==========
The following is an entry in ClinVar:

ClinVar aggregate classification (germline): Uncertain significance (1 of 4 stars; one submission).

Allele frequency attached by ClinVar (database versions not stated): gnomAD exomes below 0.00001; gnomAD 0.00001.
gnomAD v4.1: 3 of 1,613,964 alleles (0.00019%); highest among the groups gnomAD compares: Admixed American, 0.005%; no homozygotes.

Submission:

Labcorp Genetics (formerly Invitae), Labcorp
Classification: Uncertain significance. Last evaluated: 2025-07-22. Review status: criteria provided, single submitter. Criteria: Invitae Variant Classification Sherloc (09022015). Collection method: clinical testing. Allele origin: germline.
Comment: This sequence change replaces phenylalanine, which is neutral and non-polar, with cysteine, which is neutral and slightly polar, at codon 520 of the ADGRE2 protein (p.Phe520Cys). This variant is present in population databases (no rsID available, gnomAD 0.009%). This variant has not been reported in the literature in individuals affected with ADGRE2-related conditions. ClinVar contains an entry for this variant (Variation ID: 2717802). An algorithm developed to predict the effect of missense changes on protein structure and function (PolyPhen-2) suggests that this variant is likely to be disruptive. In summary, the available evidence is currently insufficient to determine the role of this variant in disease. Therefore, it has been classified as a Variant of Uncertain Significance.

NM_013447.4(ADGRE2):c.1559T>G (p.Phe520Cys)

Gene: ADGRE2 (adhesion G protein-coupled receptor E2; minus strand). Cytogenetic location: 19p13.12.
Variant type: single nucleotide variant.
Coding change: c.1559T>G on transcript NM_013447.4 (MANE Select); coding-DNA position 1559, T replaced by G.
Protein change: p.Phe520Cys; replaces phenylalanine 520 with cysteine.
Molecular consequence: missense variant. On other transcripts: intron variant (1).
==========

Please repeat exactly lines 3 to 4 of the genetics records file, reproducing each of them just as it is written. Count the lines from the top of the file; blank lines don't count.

Allele frequency attached by ClinVar (database versions not stated): gnomAD exomes below 0.00001; gnomAD 0.00001.
gnomAD v4.1: 3 of 1,613,964 alleles (0.00019%); highest among the groups gnomAD compares: Admixed American, 0.005%; no homozygotes.